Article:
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Figure 4. Fluorescence imaging revealed the internalization of FS-Janus lectin and di-CBM40 into H1299 cells. (a) Confocal imaging of fluorescently labeled FS-Janus lectin (green color) incubated with H1299 cells at different time points. FS-Janus lectin is internalized within 60 min and accumulates in the perinuclear region of H1299 cells (white arrows). Nuclei were counterstained by DAPI. (b) Confocal imaging of di-CBM40 (green color) binding and uptake into H1299 cells at different time points. di-CBM40 was observed intracellularly in H1299 cells after 60 min (as indicated by white arrows). (c) Confocal imaging of fluorescently labeled FS-Janus lectin (green color) incubated with H1299 cells at different time points. In the presence of soluble l-fucose, FS-Janus lectin was internalized within 60 min and accumulated in the perinuclear region of H1299 driven by its CBM40 domains. Nuclei were counterstained by DAPI. Scale bars represent 10 μm.
Figure 4. Fluorescence imaging revealed the internalization of FS-Janus lectin and di-CBM40 into H1299 cells. (a) Confocal imaging of fluorescently labeled FS-Janus lectin (green color) incubated with H1299 cells at different time points. FS-Janus lectin is internalized within 60 min and accumulates in the perinuclear region of H1299 cells (white arrows). Nuclei were counterstained by DAPI. (b) Confocal imaging of di-CBM40 (green color) binding and uptake into H1299 cells at different time points. di-CBM40 was observed intracellularly in H1299 cells after 60 min (as indicated by white arrows). (c) Confocal imaging of fluorescently labeled FS-Janus lectin (green color) incubated with H1299 cells at different time points. In the presence of soluble l-fucose, FS-Janus lectin was internalized within 60 min and accumulated in the perinuclear region of H1299 driven by its CBM40 domains. Nuclei were counterstained by DAPI. Scale bars represent 10 μm.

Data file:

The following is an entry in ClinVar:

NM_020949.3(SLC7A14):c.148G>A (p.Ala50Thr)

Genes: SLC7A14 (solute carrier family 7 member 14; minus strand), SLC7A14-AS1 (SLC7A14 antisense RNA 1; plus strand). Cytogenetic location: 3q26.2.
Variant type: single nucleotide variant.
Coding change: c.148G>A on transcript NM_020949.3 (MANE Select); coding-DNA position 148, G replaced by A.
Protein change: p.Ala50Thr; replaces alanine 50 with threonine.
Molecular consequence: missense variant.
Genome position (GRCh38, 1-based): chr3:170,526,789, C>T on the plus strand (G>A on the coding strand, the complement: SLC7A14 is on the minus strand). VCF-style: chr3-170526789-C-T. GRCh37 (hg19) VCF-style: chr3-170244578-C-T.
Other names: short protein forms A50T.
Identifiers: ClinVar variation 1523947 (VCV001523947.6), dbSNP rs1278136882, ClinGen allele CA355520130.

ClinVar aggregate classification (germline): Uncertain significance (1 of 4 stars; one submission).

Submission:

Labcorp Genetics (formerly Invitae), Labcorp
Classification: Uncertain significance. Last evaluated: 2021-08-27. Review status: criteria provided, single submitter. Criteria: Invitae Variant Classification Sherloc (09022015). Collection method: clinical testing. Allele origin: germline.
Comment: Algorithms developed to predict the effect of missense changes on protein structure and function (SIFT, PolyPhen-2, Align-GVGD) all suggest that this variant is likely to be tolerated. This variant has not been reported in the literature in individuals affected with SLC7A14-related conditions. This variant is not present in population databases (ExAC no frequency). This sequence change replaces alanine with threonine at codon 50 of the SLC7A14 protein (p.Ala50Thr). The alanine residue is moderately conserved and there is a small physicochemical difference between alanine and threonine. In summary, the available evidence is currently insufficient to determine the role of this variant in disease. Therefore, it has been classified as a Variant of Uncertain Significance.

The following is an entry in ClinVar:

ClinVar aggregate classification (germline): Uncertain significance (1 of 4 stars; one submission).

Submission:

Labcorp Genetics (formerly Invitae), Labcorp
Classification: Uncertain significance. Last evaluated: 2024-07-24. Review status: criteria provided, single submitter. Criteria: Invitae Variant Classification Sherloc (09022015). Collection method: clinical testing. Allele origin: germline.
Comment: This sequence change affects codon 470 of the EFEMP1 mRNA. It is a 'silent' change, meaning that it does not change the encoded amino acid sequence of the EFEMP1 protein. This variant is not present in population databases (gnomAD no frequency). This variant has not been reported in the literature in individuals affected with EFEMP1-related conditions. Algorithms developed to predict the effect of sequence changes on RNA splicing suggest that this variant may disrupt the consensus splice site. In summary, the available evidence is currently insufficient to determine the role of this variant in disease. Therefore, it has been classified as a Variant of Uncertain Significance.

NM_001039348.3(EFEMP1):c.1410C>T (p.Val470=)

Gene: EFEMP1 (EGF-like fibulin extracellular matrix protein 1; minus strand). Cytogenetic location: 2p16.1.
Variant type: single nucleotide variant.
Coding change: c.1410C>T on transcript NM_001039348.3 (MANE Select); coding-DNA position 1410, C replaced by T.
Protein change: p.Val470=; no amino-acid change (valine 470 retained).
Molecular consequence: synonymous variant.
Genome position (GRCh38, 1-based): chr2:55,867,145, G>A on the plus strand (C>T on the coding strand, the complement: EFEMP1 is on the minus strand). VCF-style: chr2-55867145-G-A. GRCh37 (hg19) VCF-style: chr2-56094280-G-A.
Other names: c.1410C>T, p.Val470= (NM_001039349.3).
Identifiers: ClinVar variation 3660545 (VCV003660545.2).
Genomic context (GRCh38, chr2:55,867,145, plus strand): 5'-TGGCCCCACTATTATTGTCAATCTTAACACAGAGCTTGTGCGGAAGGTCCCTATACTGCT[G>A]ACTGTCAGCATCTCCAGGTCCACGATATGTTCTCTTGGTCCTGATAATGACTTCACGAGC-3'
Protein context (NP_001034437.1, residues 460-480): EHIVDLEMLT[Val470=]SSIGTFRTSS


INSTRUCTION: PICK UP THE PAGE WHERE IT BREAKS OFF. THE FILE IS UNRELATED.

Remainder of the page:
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Figure 5. Crosslinking of blood group A trisaccharide-decorated GUVs and H1299 cells is mediated by 200 nM FS-Janus lectin. FS-Janus lectin is enriched at the interfaces (white arrows). The GUVs (red color; labeled with the fluorescent lipid DOPE-Atto 647N) were incubated with the H1299 cells (blue color; partially stained with CellTrace™ Violet) and FS-Janus lectin (green color; labeled with AF488). The yellow arrow indicates perinuclear accumulations of liposomal lipids and FS-Janus lectin. Live-cell imaging experiments were performed at 37 °C by using confocal microscopy and were recorded for 120 min. Scale bars represent 10 μm.
Figure 5. Crosslinking of blood group A trisaccharide-decorated GUVs and H1299 cells is mediated by 200 nM FS-Janus lectin. FS-Janus lectin is enriched at the interfaces (white arrows). The GUVs (red color; labeled with the fluorescent lipid DOPE-Atto 647N) were incubated with the H1299 cells (blue color; partially stained with CellTrace™ Violet) and FS-Janus lectin (green color; labeled with AF488). The yellow arrow indicates perinuclear accumulations of liposomal lipids and FS-Janus lectin. Live-cell imaging experiments were performed at 37 °C by using confocal microscopy and were recorded for 120 min. Scale bars represent 10 μm.
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Figure 6. Kinetics of the cellular uptake and perinuclear accumulation of liposomal lipids and FS-Janus lectin. H1299 cells (blue color; partially stained with CellTrace™ Violet) were incubated with 200 nM FS-Janus lectin (red color, labeled with Atto 647) and blood group A trisaccharide-decorated GUVs (green color; labeled with the fluorescent lipid DOPE-Atto 488). Yellow arrows indicate perinuclear accumulation of fluorescent liposomal lipids and FS-Janus lectin. Live-cell imaging experiments were performed at 37 °C by using confocal microscopy, and the kinetics of cellular uptake were recorded for 180 min. Scale bars represent 10 μm.
Figure 6. Kinetics of the cellular uptake and perinuclear accumulation of liposomal lipids and FS-Janus lectin. H1299 cells (blue color; partially stained with CellTrace™ Violet) were incubated with 200 nM FS-Janus lectin (red color, labeled with Atto 647) and blood group A trisaccharide-decorated GUVs (green color; labeled with the fluorescent lipid DOPE-Atto 488). Yellow arrows indicate perinuclear accumulation of fluorescent liposomal lipids and FS-Janus lectin. Live-cell imaging experiments were performed at 37 °C by using confocal microscopy, and the kinetics of cellular uptake were recorded for 180 min. Scale bars represent 10 μm.